It’s been a busy July, and we were finally able to get the community health worker (CHW) training underway! Of course, since we are in the middle of monsoon season, the rains tend to get in everyone’s way. We were supposed to train 10 CHW, but 2 couldn’t make it on account of the rain. There is so much water, actually, that 5 of the women in our training told us we needed to be done before sunset since they need to cross a monsoon-made river by boat to return to their homes…very different.
The drive to Balichak (following one very….interesting….local train ride from Kolkata):
After weeks of preparations and translations, it was great to be able to conduct the training. Our awesome translator knew exactly when to probe, how to ask questions and really helped the women feel at ease with us. It was a busy 5 hours, a lot of which was spent having the women experiment with the phones. For all of them, it was their first experience with technology beyond a T9-style keypad phone (which they only use to make calls), and so a comprehensive tech overview of how to use the smartphone took up a good chunk of our time.
We also spent a large amount of time going over the clinical measurements and they all took the chance to practice with/on each other.
Finally, we spent the remainder of the time walking through each of the survey questions, really understanding what each one was asking, and then having them practice interviewing each other and me. Although Hindi is the national language of India, many of these women only know Bengali, and their English is basically memorizing relevant medical terms. They can also read English, but they don’t understand what it means. For example, we noticed that every time they saw the word “Date” (regardless of context), they always thought it meant “today’s date.” Every time they saw the word “Name,” they thought it was always going to be their names that they filled in.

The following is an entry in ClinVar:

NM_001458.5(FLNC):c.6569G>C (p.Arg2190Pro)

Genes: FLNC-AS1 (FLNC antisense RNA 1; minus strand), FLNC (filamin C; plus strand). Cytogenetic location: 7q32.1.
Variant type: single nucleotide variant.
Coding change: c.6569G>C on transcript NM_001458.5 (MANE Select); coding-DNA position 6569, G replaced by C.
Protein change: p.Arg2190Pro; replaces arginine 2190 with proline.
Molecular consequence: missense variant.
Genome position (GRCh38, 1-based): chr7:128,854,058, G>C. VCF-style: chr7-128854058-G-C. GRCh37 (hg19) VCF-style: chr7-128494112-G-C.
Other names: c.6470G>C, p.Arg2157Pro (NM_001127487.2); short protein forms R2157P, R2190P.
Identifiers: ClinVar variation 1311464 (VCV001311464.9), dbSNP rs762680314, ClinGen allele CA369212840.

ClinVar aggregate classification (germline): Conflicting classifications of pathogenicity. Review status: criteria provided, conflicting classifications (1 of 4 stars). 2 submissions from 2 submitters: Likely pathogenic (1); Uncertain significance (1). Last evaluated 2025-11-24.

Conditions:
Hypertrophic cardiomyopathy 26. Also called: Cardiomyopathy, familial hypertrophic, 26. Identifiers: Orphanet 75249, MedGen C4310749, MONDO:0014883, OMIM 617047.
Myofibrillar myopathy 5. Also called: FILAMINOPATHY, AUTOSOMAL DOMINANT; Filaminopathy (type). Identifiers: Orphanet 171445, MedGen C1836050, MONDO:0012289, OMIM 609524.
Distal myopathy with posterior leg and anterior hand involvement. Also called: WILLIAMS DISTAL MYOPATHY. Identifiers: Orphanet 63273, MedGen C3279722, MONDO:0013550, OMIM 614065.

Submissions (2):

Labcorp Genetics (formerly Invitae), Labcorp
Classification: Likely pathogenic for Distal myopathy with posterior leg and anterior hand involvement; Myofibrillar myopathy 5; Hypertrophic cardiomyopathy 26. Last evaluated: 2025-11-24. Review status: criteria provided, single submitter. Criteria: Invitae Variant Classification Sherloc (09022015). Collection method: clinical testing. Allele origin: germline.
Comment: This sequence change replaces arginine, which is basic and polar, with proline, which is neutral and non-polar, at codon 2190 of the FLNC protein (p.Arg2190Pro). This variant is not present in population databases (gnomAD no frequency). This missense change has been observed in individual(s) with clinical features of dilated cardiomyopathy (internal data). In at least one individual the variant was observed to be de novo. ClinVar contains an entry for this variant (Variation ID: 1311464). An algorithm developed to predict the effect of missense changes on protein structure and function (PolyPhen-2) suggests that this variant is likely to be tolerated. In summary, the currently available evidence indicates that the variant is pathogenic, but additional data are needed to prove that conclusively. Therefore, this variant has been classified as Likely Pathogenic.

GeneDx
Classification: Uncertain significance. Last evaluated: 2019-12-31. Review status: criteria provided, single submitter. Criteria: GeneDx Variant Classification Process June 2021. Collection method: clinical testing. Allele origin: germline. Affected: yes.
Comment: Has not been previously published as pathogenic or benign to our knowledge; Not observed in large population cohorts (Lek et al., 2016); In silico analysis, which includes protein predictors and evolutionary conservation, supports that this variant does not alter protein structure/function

The result of our busy day in Balichak was that the CHW are not proficient in English, and we are now in the process of converting all of our study material into Bengali. We are trying to make their jobs more fruitful, and making them learn/understand fancier English would only deter them from feeling successful in the field.
As my internship draws to a close, I will be working with the iKure team to construct a plan moving forward for how best to train these CHW and how to start our work. While it is unlikely that I will see the actual data come out of this study while I am still in country, it has been a wonderful experience to be a part of setting up the study and getting it off the ground.
The next update I post will be my last – hard to believe this summer is rapidly drawing to a close!